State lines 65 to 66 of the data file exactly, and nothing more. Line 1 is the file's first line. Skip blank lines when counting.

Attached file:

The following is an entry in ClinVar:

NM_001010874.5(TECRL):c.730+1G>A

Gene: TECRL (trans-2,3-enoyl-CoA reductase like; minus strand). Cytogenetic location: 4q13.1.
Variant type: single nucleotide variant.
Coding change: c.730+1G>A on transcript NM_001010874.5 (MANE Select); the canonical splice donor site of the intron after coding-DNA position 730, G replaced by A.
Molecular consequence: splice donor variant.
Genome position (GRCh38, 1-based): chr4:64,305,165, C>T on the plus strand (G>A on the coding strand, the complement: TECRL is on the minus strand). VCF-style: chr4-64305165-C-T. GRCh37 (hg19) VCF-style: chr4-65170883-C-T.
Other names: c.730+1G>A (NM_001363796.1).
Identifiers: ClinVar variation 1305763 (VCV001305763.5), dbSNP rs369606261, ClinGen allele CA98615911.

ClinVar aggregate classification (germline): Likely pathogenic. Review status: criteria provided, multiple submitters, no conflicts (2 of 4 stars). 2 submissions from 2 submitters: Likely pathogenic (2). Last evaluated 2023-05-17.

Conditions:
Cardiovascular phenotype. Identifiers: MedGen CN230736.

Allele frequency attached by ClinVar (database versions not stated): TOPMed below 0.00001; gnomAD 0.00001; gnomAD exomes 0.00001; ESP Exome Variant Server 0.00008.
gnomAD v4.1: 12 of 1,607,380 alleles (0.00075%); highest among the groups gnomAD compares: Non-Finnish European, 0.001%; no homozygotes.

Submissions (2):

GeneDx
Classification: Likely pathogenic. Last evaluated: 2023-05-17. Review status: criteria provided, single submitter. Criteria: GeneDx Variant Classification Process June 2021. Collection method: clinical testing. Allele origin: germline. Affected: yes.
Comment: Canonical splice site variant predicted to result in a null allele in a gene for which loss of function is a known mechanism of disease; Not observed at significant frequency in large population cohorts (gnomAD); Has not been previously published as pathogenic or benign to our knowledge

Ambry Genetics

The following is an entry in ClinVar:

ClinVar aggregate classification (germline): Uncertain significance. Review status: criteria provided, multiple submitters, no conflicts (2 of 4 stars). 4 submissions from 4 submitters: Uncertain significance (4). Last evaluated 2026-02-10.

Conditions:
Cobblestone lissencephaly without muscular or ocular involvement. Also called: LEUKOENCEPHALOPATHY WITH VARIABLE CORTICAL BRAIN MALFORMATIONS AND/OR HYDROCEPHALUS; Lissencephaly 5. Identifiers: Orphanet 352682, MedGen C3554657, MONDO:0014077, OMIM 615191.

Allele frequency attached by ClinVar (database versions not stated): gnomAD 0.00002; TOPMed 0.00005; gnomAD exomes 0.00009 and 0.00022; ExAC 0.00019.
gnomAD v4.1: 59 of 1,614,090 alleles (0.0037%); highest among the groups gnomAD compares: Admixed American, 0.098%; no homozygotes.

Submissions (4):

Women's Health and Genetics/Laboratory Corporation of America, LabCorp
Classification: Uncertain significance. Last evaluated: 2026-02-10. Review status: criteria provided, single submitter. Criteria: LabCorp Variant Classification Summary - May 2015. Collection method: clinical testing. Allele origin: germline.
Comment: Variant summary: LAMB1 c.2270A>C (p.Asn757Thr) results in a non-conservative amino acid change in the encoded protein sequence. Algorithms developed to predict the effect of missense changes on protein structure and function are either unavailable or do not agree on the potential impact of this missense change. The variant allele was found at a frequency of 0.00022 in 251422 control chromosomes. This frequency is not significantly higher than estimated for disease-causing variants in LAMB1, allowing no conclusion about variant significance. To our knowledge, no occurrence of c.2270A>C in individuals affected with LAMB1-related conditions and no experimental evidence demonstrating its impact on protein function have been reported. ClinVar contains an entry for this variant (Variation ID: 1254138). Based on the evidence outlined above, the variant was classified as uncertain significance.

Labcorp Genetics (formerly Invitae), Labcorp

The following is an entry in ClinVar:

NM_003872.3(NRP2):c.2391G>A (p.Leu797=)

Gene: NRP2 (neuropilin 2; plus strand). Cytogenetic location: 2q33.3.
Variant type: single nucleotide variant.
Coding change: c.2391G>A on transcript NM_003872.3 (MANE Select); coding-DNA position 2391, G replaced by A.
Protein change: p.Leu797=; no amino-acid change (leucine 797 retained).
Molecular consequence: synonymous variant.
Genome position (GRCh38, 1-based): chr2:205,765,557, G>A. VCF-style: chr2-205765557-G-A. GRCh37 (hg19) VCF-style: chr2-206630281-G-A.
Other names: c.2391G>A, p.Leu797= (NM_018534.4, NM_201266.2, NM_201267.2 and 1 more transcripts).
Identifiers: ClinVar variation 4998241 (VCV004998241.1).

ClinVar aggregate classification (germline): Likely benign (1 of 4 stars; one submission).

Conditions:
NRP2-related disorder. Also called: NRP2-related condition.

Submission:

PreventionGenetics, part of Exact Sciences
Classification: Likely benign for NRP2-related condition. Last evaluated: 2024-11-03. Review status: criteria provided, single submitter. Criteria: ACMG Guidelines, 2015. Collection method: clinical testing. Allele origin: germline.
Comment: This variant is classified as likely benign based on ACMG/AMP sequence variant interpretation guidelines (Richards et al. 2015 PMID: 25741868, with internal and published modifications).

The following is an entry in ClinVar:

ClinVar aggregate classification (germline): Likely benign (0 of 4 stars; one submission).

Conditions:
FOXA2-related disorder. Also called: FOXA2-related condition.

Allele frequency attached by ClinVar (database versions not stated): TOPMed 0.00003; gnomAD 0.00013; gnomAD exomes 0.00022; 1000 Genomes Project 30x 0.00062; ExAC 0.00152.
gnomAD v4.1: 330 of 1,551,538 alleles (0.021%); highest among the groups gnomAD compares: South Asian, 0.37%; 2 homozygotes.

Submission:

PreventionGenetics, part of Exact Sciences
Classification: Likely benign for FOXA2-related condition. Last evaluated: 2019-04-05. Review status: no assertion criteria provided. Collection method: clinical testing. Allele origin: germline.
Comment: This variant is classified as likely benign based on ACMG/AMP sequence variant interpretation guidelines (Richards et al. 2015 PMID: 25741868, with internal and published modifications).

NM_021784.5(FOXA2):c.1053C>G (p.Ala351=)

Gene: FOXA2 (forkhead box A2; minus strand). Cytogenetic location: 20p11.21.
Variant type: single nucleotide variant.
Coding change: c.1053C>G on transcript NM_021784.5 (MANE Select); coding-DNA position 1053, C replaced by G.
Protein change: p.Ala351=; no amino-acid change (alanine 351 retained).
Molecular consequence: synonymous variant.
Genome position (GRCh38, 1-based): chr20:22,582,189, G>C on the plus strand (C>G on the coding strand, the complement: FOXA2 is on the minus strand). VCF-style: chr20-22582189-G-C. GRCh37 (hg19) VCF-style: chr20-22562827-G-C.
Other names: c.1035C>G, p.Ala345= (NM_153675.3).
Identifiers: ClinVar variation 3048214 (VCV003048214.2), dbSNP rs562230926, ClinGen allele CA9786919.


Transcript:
Other names: c.1035C>G, p.Ala345= (NM_153675.3).
Identifiers: ClinVar variation 3048214 (VCV003048214.2), dbSNP rs562230926, ClinGen allele CA9786919.